One of the things that is amazing about the use of a donkey for this ride into Jerusalem is the colouration of a donkey's coat. See, when you sit astride a donkey and look down and at her coat it looks as though a silver cross has been painted on her back. As Jesus mounts the donkey, he gets on this cross. Is it any wonder his emotion breaks forth? Is it any wonder he weeps over his rejection by the people of Israel?

            Jesus Drives cleanses the temple

As Jesus continues his ride into the city, the crowd follows, even though their enthusiasm has been dimmed. They realise that Jesus is going toward the temple. This is good news. At the time Jesus entered the city the Romans had placed a garrison of soldiers right next to the temple. You can imagine the crowd getting a bit nervous as they draw closer to the big solid doors of this garrison. They begin to tighten their fists and pick up pieces of stone or wood ready to help out in whatever way they could. The whole crowd gets tense and silent as Jesus rides up to the doors of the garrison, but then continues on by.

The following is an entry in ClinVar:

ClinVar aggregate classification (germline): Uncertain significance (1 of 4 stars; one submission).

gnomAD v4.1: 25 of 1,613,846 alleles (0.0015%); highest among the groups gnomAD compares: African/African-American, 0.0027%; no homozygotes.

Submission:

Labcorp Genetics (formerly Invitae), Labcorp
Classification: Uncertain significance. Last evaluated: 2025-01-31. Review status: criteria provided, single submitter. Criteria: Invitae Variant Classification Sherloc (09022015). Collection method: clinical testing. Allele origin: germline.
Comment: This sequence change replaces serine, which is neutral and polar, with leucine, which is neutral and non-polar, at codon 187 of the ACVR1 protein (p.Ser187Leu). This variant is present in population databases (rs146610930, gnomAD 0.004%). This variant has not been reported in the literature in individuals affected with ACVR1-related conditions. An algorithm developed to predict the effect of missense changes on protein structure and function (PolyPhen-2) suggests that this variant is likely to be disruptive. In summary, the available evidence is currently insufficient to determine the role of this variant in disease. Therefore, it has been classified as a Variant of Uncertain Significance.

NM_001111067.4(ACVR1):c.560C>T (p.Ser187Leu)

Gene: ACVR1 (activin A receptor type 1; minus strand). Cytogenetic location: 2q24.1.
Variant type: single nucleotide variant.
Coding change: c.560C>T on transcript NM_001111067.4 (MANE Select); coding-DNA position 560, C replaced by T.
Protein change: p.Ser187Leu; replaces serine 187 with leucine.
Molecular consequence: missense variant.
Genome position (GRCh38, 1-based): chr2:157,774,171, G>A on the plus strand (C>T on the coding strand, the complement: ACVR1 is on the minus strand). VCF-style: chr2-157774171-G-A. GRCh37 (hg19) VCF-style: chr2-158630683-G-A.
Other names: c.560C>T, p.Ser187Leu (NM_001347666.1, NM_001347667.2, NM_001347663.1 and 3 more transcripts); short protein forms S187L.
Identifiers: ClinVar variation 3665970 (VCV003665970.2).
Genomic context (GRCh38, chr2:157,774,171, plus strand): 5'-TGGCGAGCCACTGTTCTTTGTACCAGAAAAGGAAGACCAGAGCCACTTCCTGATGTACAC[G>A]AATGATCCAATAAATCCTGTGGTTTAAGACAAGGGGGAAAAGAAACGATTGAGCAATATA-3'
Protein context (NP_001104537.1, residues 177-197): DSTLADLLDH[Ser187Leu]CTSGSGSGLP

The people look at each other with disbelief, wondering what Jesus is doing. They expected him to break into the garrison and over throw the Romans who were there. They were expecting him to judge these foreign rulers who were putting them in submission. They were expecting something other than what Jesus was doing. Some king this is.